A lawyer for six-time British champion jockey Kieren Fallon told a London court Oct. 10 the suggestion Fallon deliberately tried to lose races was absurd. On the third day of trial, John Kelsey-Fry described his client as "a man driven by the desire to win."
Prosecutors allege the jockey won five of the 17 races he was supposed to lose and cost the betting syndicate £338,000.
"The very fact that a man described as the greatest jockey of his generation ends up unable to help winning when he is trying to lose is simply ridiculous," said Kelsey-Fry.
Fallon had won more races at an average of 29.4% during the alleged conspiracy than the 19% he normally averaged.
Kelsey-Fry denied the letter 'n' in text messages recovered from defendants’ mobile phones was a signal of a non-trier. "Of six such texts with ‘n’ in it, which covers all of the phones, 50% of the horses won," he told jurors.
Six defendants allegedly conspired with others between December 2002 and September 2004 to defraud Betfair customers and other bettors.
The prosecution claims Fallon and two other jockeys, Fergal Lynch and Darren Williams, passed on information to syndicate boss Miles Rodgers that their rides would lose.
Fallon, 42, of Ireland, has pleaded innocent, as have Lynch and Williams, both 29 and from England. Not guilty pleas have also been entered by Rodgers, Shaun Lynch, and Philip Sherkle. Rodgers further denied having concealed the proceeds of a crime. All defendants are on bail.
Fallon allegedly used intermediaries to pass on information, but his lawyer said he was merely talking to friends about races. "Nothing wrong with that,” said Kelsey-Fry.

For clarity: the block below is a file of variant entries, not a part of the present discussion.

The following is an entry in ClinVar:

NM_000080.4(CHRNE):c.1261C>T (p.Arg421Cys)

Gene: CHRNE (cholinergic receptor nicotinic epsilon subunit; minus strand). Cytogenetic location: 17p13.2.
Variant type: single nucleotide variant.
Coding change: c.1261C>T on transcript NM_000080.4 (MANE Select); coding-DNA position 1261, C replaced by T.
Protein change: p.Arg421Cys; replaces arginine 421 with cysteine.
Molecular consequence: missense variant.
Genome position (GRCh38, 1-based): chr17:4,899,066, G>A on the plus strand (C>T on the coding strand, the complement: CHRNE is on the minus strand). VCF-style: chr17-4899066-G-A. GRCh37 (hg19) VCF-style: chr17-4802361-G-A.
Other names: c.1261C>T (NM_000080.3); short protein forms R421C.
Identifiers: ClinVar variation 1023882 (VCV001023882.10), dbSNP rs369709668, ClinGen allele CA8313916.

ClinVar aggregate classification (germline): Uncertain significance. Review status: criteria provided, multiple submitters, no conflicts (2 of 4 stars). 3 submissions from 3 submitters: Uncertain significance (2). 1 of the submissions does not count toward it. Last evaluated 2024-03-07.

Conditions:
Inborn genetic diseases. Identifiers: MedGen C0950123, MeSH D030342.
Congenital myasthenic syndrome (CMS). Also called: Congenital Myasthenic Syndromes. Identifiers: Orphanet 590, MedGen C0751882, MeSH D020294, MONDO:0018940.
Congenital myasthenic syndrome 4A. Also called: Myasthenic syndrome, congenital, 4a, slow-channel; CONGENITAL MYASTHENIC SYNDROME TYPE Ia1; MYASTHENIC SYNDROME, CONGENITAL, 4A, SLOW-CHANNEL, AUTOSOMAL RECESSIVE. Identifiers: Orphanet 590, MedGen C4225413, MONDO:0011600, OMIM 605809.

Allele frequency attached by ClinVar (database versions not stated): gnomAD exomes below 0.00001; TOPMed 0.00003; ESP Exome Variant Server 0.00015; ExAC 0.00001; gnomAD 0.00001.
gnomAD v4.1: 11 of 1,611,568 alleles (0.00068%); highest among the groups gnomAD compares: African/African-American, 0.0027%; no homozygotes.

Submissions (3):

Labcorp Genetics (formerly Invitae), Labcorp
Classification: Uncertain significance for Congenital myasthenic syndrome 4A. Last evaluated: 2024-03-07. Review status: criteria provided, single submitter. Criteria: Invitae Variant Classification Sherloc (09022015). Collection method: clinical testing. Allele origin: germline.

“If you’re champion jockey six times, you will find, you readily accept, the whole world wanting to know your opinions about every horserace there is. You will hear evidence demonstrating that Mr. Fallon was content to do so to any number of such people."
Fallon had been asked for his opinion in a BBC television interview before he scored aboard Dylan Thomas in the Prix de l’Arc de Triomphe in Paris on Oct. 7. Despite winning on Dylan Thomas, he told viewers he would rather be riding stable companion Soldier Of Fortune because of the soft ground.
Fallon’s lawyer said the prosecution showed "signs of desperation."
Peter Kelson, Rodgers’ attorney, furthered that, citing irregularities in the prosecution’s case. He told the court the officer in charge of the inquiry, who is soon to retire, has been offered a job with the "Jockey Club." Now known as the British Horseracing Authority, the organization had originally called in police to conduct an independent investigation.
"We submit that this matter goes to the root of impartiality in this matter," said Kelson. He described Rodgers as a professional and prolific gambler who had done nothing illegal.